Woodside Petroleum

Woodside Petroleum is an Australian company based in Perth. The company is listed on the stock index S & P / ASX 50.

Woodside Petroleum is active in finding and extracting oil. Over 3,000 employees work for the company worldwide. The company was founded in 1954 as Woodside ( Lakes Entrance) Oil Co NL. The company was named after the place in Victoria Woodside, near which the company made its first oil field.

Politics and economics

In February 2006, Ely Ould Mohamed Vall announced by the Government of Mauritania that Maaouya Ould Sid'Ahmed Taya by the previous government in 2004, a contract for an oil production project, the Mauritania Chinguetti project, offshore off the coast of Mauritania in the amount of U.S. - $ 600 million have closed. Taya said that this development project in Mauritania 200 million U.S. $ costs the country annually. The Australian Federal Police investigated subsequently in June 2006 Woodside for bribery and corruption .. The relevant Australian bodies declared in May 2008 that the company had done nothing wrong.

Woodside Petroleum is said to have numerous petroglyphs from their point of origin on the Burrup Peninsula in Western Australia, as it built conveyor systems for the exploitation of the local natural gas field. The Burrup Peninsula is the largest site of rock engravings that date back 30,000 years and probably also show the first human face of history.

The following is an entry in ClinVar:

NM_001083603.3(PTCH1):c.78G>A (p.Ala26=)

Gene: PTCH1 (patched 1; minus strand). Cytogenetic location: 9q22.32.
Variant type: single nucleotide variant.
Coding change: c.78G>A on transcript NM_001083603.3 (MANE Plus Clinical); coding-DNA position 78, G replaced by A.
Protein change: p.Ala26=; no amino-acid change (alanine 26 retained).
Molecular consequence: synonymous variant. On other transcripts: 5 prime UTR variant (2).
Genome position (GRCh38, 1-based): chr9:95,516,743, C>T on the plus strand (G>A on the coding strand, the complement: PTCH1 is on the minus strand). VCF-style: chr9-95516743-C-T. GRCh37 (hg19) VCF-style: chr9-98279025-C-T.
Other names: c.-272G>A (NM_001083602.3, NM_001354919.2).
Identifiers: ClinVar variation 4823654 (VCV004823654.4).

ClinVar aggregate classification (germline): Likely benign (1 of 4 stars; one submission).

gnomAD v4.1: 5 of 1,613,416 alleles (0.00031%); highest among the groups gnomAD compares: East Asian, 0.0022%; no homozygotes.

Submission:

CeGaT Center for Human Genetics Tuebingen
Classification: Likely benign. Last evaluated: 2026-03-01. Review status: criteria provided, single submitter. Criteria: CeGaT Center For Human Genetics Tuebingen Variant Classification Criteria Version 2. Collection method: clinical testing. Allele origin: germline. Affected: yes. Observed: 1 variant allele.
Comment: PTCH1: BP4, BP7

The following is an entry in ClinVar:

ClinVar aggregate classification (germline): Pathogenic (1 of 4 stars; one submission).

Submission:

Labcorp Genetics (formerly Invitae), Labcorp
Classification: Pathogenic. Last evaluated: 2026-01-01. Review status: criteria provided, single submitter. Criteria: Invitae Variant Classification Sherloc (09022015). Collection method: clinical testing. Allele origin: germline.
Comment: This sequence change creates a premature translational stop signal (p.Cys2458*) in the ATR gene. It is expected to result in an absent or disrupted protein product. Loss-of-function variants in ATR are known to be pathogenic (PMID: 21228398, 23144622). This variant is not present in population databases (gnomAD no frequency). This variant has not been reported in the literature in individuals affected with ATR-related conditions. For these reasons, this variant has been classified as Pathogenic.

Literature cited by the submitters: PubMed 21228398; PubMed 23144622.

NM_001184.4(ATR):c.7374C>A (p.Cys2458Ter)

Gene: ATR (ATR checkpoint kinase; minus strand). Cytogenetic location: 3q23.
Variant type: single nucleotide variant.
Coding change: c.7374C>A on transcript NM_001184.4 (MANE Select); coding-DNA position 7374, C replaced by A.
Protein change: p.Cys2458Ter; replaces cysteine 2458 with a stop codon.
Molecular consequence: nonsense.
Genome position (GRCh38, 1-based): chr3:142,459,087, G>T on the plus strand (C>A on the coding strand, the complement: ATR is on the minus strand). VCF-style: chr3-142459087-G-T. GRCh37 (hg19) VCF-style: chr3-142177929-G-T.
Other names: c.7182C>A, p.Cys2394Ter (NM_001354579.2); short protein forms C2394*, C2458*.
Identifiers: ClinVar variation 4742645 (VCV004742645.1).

It is believed that the lobbying of Woodside helped that the government of John Howard by the conservative Liberal Party of Australia against the CO2 emissions trading in August 2000 decided and that the oil company led the opposition to the Rudd government, the 2009 led to the ousting of Prime Minister Kevin Rudd of the Australian Labor Party in 2009.

Woodside was one of the companies that affect the public in public calls for the liberation of restrictions on CO2 emissions trading. The Australian Conservation Foundation criticized the oil company exaggerated in their public statements and their share holders and investors drew a different picture. In June 2009, the Federal consumer affairs watchdog called for an investigation of the process, but the Australian Competition and Consumer Commission took no action.

With East Timor agreed Woodside exploitation of the Greater Sunrise gas field in the Timor Sea. However, the East Timorese government insists on further processing on the south coast of East Timor, to provide jobs to the local population. Woodside preferred processing first in the Australian Darwin, then an offshore processing at sea. East Timor stopped therefore provisional license for gas extraction.